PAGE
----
In aviation, when things get tough, leaders don’t retreat. They advance. Consider Bombardier’s extensive and seemingly ever-growing Learjet, Challenger and Global product lines. Their innovation and investment reinforce that the business of aviation is a long game requiring courage, patience and resources. Over the years, recession or no, Bombardier has continued developing compelling new product offerings – and telling the world about them.
We applaud Bombardier, Embraer, Signature and other likeminded, forge-ahead leaders. Delivering more even in challenging times. Standing strong with their marketing, suppressing the almost instinctual knee-jerk reaction to slash budgets. After all, it just makes sense that if less income is coming in, you can offset that by diverting marketing dollars. Right? Wrong.
1. Stay Close
I’m biased, but I’m also on the front lines. I’ve been in aviation marketing for almost 25 years and have seen what happens. Shortsighted thinking generates short-lived gains. Think of the message it sends when you stop communicating and reaching out to your customers at the very time they need to hear from you most. (That extends to internal communications, too. Your team needs to hear from you. To know what to expect.)
2. Give It Time
Tough times drive customers to give more thought to purchases. They grow more conservative and selective. This means they need to hear from you more, not less. They’re looking for value, new ideas and new ways to do business with you. They also prefer to do business with people they know and trust. Relationships take nurturing and time. People need to see your value-proposition m
3.Spend Like Your Sales Depend On It
Most determine their marketing budgets as a percentage of revenue. The CMO Council notes that B2C companies typically allocate 17 percent to marketing and B2B, 11 percent. Those launching a new product/service or moving into a new market/region often increase their marketing-to-revenue ratio to 20 percent or more.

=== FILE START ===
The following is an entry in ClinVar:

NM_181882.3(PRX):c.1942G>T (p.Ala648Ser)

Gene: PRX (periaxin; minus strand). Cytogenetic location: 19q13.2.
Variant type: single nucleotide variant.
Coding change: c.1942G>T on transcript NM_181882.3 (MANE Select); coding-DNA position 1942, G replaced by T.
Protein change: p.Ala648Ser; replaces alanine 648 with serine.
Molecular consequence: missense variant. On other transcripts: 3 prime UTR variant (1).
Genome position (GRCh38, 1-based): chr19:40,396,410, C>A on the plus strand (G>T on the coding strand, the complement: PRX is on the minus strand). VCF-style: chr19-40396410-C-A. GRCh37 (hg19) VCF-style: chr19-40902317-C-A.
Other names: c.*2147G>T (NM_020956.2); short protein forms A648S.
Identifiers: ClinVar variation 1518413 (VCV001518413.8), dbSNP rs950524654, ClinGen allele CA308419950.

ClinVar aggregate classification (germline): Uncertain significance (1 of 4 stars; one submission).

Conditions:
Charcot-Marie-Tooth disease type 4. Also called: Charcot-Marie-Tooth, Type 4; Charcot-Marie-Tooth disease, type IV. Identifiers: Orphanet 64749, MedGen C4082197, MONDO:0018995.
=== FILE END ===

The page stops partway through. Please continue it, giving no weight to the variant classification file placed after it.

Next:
4. Accelerate While Others Let Up
As others ramp down, a solid forward-thinking strategy would be to ramp up. Numerous studies support this advice. Standing strong during a downturn – increasing rather than cutting back on your marketing investment – can stimulate sales, profits and growth.
5. Focus on the Top
It’s not uncommon for the top 20 percent of your customers to generate 80 percent of your business. Put your efforts here. You can refine even more by narrowing your focus to the top 5 percent of your customers, which may account for 50 percent of your profits. Market to your existing top customers and others like them. Don’t worry about the rest. Your bottom customers probably cost you money, so the last thing you need is more of their (and similar) business.
6. Arm Your Sales Team
Consider putting all your collateral and product information in a handy, at-your-fingertips format. Last year, FlightSafety International created an iPad-optimized Resource and Information Center for its sales directors. Now with the swipe of a finger, they can call up everything from training program details and interactive maps to videos and photo galleries. It’s working beautifully in the field.
7. Retool Your Media
As the faint of heart withdraw their marketing resources, this means opportunity for you. Their diminished presence opens up more room for you. It’s like a crowded event when half the attendees go home. You can be more easily seen and heard. Plus, your marketing budget goes farther in a downturn. Media channels (both print and online publications) are more willing to make you a deal and deliver added value. That includes promotions and discounts today, but also tomorrow as you lock in favorable long-term media rates. Consider new media and digital channels you may have overlooked before.
8. Mix Things Up
Make all your marketing channels work for you – earned as well as paid media. Deploy a diverse marketing mix. Visit customers face-to-face. Keep your website updated with easy-to-find contact names and phone numbers. Optimize your site for search engines by using unique title tags, H1 (main headline) tags and permalinks. Provide thought leadership by being a source for reporters/editors, speaking at industry events and self-publishing (blogs, video, newsletters). Send mailers. Leverage digital channels: email, social media, mobile, eblasts, enewsletters.
9. Get Social
Think Twitter for real-time event posts, Facebook for sharing your corporate culture and LinkedIn for business development. We especially like LinkedIn for B2B. It provides a platform for telling your story, starting a conversation about a hot industry topic, posting what’s new, and engaging with current/prospective customers. Status updates encourage word of mouth. Authentic recommendations build trust and help others see you as someone they want to do business with. A premium account lets you conduct more advanced searches with access to full profiles, and dive deeper into analytics (who visits your site, what attracts them, what they do when they’re there). InMail provides a guaranteed, highly credible means of connecting with any of LinkedIn’s 200-plus million users.
10. Be Consistent
Stick with a disciplined, methodical marketing plan. One that preserves and perhaps even increases your marketing budget. The old axiom is true. It takes money to make money. Marketing can be your best investment. Especially when the economy is less than robust.
*Originally published in BlueSky Business Aviation News on April 17, 2013.